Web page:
So why am I typing this rather than speaking it? Permanence is one reason. Editability is another. I can edit my writing as I go but not my spoken words. I can speak from a script but that level of production takes longer that I have for this communication and robs the medium of immediacy and engagement unless I am a professional actor.

So yes, lets reconsider the role of recorded audio in learning. But let's not kid ourselves that it's easy.

Reconsidering the role of recorded audio as a rich, flexible and engaging learning space. (2016) Research in Learning Technology 24: 28035
Audio needs to be recognised as an integral medium capable of extending education’s formal and informal, virtual and physical learning spaces. This paper reconsiders the value of educational podcasting through a review of literature and a module case study. It argues that a pedagogical understanding is needed and challenges technology-centred or teacher-centred understandings of podcasting. It considers the diverse methods being used that enhance and redefine podcasting as a medium for student-centred active learning. The case study shows how audio created a rich learning space by meaningfully connecting tutors, students and those beyond the existing formal study space. The approaches used can be categorised as new types of learning activity, extended connected activity, relocated activity, and recorded ‘captured’ activity which promote learner replay and re-engagement. The paper concludes that the educational use of the recorded voice needs to be reconsidered and reconceptualised so that audio is valued as a manageable, immediate, flexible, potent and engaging medium.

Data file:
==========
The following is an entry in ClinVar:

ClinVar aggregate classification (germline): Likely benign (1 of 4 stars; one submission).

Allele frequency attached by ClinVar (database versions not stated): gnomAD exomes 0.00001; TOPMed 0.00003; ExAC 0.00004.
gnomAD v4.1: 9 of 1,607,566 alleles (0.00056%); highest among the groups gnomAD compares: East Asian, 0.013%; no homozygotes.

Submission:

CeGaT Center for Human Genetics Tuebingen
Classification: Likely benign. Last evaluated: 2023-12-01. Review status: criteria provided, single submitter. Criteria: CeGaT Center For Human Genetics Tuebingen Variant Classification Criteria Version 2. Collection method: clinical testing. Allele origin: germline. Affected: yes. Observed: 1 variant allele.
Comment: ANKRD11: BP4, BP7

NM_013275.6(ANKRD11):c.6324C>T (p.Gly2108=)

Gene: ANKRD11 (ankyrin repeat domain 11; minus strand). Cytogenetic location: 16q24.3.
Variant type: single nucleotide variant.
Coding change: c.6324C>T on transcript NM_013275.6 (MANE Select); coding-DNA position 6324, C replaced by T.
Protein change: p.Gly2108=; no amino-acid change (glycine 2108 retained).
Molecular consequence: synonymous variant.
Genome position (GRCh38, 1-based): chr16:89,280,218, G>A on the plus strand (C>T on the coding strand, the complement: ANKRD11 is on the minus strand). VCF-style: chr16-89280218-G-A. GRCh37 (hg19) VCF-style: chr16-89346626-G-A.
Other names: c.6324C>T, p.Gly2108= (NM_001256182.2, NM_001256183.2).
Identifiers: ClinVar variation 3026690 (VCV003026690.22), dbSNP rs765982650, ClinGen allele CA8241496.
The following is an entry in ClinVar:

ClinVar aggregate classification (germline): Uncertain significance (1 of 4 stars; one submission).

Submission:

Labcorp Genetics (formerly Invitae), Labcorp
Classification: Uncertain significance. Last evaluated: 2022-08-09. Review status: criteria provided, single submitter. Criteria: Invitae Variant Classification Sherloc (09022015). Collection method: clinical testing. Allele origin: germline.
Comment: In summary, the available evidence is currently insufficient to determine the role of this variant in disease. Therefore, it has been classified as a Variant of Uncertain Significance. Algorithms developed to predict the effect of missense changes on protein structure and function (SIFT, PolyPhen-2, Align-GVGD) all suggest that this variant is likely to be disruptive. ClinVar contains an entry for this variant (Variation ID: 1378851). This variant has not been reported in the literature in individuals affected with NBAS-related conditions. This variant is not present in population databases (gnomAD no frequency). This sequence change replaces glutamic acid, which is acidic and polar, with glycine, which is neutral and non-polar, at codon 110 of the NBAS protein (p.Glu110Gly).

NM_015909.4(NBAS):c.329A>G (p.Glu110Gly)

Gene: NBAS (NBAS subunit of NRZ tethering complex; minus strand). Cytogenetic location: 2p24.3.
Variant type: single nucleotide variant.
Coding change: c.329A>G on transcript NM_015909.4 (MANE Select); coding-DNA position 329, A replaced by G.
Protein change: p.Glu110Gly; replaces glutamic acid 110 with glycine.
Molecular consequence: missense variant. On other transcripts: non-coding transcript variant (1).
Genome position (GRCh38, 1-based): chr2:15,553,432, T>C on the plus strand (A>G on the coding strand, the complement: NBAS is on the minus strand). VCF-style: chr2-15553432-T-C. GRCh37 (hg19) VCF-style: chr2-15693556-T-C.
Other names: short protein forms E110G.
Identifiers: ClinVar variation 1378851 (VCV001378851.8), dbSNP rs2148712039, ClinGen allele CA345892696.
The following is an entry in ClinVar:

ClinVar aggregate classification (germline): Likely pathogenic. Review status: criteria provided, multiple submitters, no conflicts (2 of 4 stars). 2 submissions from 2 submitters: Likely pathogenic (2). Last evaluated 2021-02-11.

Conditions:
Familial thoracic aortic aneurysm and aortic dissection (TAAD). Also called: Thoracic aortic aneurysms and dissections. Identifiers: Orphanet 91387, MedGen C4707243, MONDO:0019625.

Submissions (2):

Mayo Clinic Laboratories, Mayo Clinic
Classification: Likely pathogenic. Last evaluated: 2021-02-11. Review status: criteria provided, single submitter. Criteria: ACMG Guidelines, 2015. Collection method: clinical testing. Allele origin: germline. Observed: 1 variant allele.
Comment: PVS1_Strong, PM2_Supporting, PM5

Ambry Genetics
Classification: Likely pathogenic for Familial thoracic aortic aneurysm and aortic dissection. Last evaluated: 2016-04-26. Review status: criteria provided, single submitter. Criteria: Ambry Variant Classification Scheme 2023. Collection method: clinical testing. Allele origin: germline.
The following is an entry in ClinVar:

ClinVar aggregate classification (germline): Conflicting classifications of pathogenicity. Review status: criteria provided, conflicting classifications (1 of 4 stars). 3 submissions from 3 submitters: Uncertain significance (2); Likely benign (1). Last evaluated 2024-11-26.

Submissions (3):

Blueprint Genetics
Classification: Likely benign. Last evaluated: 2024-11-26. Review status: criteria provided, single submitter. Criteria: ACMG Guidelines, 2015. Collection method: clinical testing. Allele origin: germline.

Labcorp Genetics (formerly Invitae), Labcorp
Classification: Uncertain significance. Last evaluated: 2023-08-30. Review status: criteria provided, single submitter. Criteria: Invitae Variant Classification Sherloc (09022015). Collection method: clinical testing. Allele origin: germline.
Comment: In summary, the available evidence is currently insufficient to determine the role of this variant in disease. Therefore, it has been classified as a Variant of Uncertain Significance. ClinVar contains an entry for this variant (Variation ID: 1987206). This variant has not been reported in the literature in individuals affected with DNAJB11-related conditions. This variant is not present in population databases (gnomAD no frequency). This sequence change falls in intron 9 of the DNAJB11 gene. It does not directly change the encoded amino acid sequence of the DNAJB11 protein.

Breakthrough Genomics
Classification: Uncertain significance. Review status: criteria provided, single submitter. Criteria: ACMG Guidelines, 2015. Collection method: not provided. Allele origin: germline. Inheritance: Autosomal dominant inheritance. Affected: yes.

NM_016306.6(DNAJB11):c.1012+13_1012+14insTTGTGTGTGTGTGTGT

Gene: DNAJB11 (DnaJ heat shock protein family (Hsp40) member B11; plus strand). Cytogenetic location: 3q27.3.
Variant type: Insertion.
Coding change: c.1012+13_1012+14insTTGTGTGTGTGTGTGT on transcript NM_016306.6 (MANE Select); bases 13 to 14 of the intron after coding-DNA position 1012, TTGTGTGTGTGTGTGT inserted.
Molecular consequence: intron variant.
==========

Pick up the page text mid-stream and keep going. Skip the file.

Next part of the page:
Friday, December 11, 2015

More Than a Literature Review: Final Year Projects for Bioscience Students

Final year projects are very much the capstone experience of the undergraduate bioscience experience. Yet many academics cling doggedly to the belief that they are training Mini-Mes and that projects are only an entry into PhD programmes. But alternative (non-laboratory) types of project remain very much second class options. This is because, in my personal opinion which does not represent that of my employer, activity is valued over thinking. And in the weird world we live in, scholarship does not count as activity. But the vast and increasing majority of our graduates will never don a lab coat or set foot in a laboratory again after they graduate. They will, however, be required to think. And to make judgements and have opinions. In other words, we live in hope that our graduates will live their lives in a scholarly way. The least we can do is to try to train them to do that.

Julia Lodge (2015) More Than a Literature Review: An Alternative Final Year Project for Bioscience Students. Education in Practice, Vol. 2 No. 1.